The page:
October hosts my favorite holiday of the year, Halloween. Call me sentimental, but how can you go wrong (having a moniker like “Dr. Death”) with celebrating a holiday that caters to things that creep and crawl in the night. Most people think what I enjoy and do professionally is pretty weird and I have to say there’s a part of me that revels in sharing with the public the bizarre (well, I’d say “cool”) things that I get to see every day. Halloween fits in perfectly with what I readily admit is my somewhat warped and twisted world viewpoint. What can I say? I love my job. And luckily, my clients have embraced (or at least tolerate) my rather eccentric world viewpoint.
In the spirit of the Halloween season, here are my votes for the top three most disgusting and horrifying diseases.
If you like slimy, oozy, stinky plant diseases, this is the one for you. Bacterial soft rot is caused by several bacteria in the genera Pectobacterium, Dickeya, and Clostridium (amongst others). The characteristic of these diseases is the collapse and liquefication of plant parts. I most commonly see this disease (but not exclusively) in vegetables like potatoes, carrots, cucurbits (e.g., pumpkins and squash) and cole crops (e.g., broccoli and cabbage). If you’ve ever had potatoes liquefy in your refrigerator (or worse yet, your cupboard), you’ve experienced the joys of bacterial soft rot. Soft rot bacteria liquefy plants parts by producing enzymes called pectinases. These enzyme digest plant pectin, the “glue” that holds plant cells in place and helps give plants their shape. Once the pectin is gone, the plant structure collapses into a soupy mess. EWWWWW!!! Oftentimes this slimified plant tissue has a rather fetid stench. In particular in my mind, soft-rotted broccoli has the ultimate, vomit-inducing bouquet. The worst part about working with bacterial soft-rotted materials is that after a while you get used to the smell. But it seeps into your clothing and when you get on the bus to go home, people move away from you because they think you have a personal hygiene problem.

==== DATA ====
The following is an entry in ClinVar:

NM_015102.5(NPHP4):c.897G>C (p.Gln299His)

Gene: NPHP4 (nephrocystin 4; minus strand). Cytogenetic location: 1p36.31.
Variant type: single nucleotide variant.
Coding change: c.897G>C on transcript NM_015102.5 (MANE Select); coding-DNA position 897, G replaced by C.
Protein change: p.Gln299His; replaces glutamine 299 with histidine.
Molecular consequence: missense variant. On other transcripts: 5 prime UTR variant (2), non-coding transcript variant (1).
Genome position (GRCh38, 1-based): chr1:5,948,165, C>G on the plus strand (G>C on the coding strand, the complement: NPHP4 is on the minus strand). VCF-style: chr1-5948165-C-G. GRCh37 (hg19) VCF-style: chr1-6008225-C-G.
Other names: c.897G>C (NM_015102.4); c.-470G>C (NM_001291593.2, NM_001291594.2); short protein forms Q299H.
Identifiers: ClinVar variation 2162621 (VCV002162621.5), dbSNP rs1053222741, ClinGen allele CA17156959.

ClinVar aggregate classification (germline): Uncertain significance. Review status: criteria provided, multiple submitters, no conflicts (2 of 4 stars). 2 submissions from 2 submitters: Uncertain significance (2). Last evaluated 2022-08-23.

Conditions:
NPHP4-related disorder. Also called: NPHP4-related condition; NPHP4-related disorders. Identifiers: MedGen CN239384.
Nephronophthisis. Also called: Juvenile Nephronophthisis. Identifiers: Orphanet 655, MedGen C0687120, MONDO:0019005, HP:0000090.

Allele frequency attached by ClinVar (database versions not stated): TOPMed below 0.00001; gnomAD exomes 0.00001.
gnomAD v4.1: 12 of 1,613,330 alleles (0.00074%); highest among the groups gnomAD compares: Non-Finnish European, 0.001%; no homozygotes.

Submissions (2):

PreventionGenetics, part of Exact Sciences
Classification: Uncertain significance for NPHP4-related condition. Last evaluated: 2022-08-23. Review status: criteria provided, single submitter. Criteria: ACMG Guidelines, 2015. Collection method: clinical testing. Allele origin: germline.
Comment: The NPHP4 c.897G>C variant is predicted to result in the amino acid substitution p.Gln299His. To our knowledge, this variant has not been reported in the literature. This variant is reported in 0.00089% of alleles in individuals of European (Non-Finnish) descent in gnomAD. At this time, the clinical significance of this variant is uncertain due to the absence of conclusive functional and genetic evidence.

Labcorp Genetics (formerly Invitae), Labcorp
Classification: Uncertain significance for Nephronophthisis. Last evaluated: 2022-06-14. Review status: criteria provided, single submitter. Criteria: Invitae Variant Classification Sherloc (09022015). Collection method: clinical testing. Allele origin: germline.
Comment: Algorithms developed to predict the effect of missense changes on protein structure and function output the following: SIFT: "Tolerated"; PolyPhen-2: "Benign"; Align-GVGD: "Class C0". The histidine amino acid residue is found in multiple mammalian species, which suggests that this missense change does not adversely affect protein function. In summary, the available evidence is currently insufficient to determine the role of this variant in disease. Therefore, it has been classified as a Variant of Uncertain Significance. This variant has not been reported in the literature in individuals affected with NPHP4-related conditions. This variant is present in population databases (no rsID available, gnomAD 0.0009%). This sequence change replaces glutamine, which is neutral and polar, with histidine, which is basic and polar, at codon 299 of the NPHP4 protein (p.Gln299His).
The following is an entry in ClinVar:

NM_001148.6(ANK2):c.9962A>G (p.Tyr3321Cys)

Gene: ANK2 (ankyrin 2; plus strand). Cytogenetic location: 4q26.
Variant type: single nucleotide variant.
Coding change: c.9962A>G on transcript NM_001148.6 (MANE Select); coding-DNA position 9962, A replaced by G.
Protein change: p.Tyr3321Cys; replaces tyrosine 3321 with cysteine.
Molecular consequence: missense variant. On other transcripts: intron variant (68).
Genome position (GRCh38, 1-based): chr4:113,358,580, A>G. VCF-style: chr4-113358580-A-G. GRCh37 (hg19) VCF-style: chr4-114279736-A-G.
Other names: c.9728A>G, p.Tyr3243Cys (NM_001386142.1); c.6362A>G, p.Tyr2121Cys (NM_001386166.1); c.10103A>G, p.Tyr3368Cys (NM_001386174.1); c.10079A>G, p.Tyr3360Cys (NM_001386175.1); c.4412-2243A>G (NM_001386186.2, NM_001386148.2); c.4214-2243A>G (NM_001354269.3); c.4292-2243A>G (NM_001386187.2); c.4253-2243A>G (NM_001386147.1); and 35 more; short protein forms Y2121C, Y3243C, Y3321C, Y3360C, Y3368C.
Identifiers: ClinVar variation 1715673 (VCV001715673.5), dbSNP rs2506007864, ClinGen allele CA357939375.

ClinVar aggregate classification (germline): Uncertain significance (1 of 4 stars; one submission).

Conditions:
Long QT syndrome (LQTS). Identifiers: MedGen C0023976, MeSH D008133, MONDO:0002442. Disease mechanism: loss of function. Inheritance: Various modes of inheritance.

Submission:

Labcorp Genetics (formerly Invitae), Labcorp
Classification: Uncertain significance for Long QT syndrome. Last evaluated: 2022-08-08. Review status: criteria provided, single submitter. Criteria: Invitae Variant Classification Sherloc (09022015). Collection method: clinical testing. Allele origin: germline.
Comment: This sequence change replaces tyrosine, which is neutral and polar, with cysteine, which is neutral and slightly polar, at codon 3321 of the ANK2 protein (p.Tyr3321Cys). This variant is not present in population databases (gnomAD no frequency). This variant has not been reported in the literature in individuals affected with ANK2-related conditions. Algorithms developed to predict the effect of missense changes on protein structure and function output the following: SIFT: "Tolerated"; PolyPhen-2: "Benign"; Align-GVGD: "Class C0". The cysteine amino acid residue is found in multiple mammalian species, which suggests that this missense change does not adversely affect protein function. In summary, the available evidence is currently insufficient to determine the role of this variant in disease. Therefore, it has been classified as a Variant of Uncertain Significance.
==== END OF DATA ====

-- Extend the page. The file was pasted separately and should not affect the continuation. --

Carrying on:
I most commonly see this disease associated with woody trees and shrubs. The fungi involved (several species in the genus Armillaria) typically infect through roots (often wounded roots) and colonize up into the trunks under the bark where they form a thin, creamy white fungal masses called a mycelial fans. Eventually Armillaria produces mushrooms (called honey mushrooms) which help with its reproduction. The reason I find this disease very creepy is that it produces root-like (or shoestring-like) structures called rhizomorphs. These grow outward from an infected plant, “looking for” other plants to infect. I’m anthropomorphizing a bit here, but the fact that Armillaria can grow from tree to tree, is quite disturbing to me. And even if the trees are removed, the fungus is still in the soil. Amanda Gevens, the UW-Madison/Extension vegetable pathologist, recently told of her experience with Armillaria when she grew potatoes recently cleared forest land. As she harvested her potato tuber, she found that they were covered with rhizomorphs. CREEPY!!! Armillaria can infect and kill trees (and other plants) over large areas. There’s actually a super-colony of Armillaria in the Upper Peninsula of Michigan covering 37 acres. The nearby town of Crystal Falls celebrates “Humongous Fungus Fest” every August in honor of this organism.
As I’ve said before, I LOVE plant diseases, but I have to say this fungal disease of corn really grosses me out. I think this is because I encountered this disease as a kid when I helped my maternal grandparents on their farm every summer in central Illinois. I would often run across corn ears with the swollen, tumorous masses (galls) characteristic of common smut. I don’t know which stage was worse, the early stage where the galls were pasty, zombie gray, or the later stage where the masses converted to powdery mass of spores that crumbled and blew away. In my adult years, I have come to have a greater appreciation of this disease as the early, fleshy, zombie phase is sold in high end restaurants as a culinary delicacy under its Native American name “huitlacoche”. But even so, the horrible childhood memories of this disease linger. SHIVER!!! And another cautionary tale in the context of smut. . .Be sure when doing internet searches on smut diseases to include the pathogen name (in the case of common corn smut, Ustilago maydis) in your search. If you search on just “smut”, you will end up at a number of very, um, interesting websites that have NOTHING to do with plant diseases.
So there is my Halloween plant disease hall of fame. Enjoy. And once you think you’re grossed out by these beauties, try doing an internet search on “cordyceps, insects and photos”. You won’t be able to sleep for days. But that’s an article for PJ Liesch, my colleague in the UW-Madison Insect Diagnostic Lab. Mwah-hah-hah!!!!!
To learn more about common diseases and disease management, explore the Plant Disease Diagnostics Clinic (PDDC) website (https://pddc.wisc.edu/) and in particular, check out the fact sheet section of the website. Also follow the PDDC on Facebook and Twitter @UWPDDC to receive updates on emerging diseases and their management.